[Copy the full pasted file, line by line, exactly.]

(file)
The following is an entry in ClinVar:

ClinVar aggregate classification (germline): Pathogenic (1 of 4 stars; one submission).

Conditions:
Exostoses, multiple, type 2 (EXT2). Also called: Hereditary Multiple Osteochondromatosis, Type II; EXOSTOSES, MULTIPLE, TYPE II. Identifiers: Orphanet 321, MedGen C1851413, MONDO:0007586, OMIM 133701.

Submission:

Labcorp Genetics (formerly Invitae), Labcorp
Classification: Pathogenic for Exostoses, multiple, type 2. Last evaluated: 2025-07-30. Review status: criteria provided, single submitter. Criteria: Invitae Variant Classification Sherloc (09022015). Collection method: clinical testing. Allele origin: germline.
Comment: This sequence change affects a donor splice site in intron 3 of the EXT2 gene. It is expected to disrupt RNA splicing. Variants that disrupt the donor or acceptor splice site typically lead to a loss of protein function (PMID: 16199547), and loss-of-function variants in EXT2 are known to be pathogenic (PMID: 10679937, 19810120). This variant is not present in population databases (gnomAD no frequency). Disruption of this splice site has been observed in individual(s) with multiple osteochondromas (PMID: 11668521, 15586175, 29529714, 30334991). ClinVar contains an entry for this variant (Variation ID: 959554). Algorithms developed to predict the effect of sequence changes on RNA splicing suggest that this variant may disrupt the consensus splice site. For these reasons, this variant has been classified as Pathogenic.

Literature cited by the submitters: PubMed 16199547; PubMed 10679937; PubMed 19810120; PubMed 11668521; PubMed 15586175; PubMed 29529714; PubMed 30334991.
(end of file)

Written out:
The following is an entry in ClinVar:

ClinVar aggregate classification (germline): Pathogenic (1 of 4 stars; one submission).

Conditions:
Exostoses, multiple, type 2 (EXT2). Also called: Hereditary Multiple Osteochondromatosis, Type II; EXOSTOSES, MULTIPLE, TYPE II. Identifiers: Orphanet 321, MedGen C1851413, MONDO:0007586, OMIM 133701.

Submission:

Labcorp Genetics (formerly Invitae), Labcorp
Classification: Pathogenic for Exostoses, multiple, type 2. Last evaluated: 2025-07-30. Review status: criteria provided, single submitter. Criteria: Invitae Variant Classification Sherloc (09022015). Collection method: clinical testing. Allele origin: germline.
Comment: This sequence change affects a donor splice site in intron 3 of the EXT2 gene. It is expected to disrupt RNA splicing. Variants that disrupt the donor or acceptor splice site typically lead to a loss of protein function (PMID: 16199547), and loss-of-function variants in EXT2 are known to be pathogenic (PMID: 10679937, 19810120). This variant is not present in population databases (gnomAD no frequency). Disruption of this splice site has been observed in individual(s) with multiple osteochondromas (PMID: 11668521, 15586175, 29529714, 30334991). ClinVar contains an entry for this variant (Variation ID: 959554). Algorithms developed to predict the effect of sequence changes on RNA splicing suggest that this variant may disrupt the consensus splice site. For these reasons, this variant has been classified as Pathogenic.

Literature cited by the submitters: PubMed 16199547; PubMed 10679937; PubMed 19810120; PubMed 11668521; PubMed 15586175; PubMed 29529714; PubMed 30334991.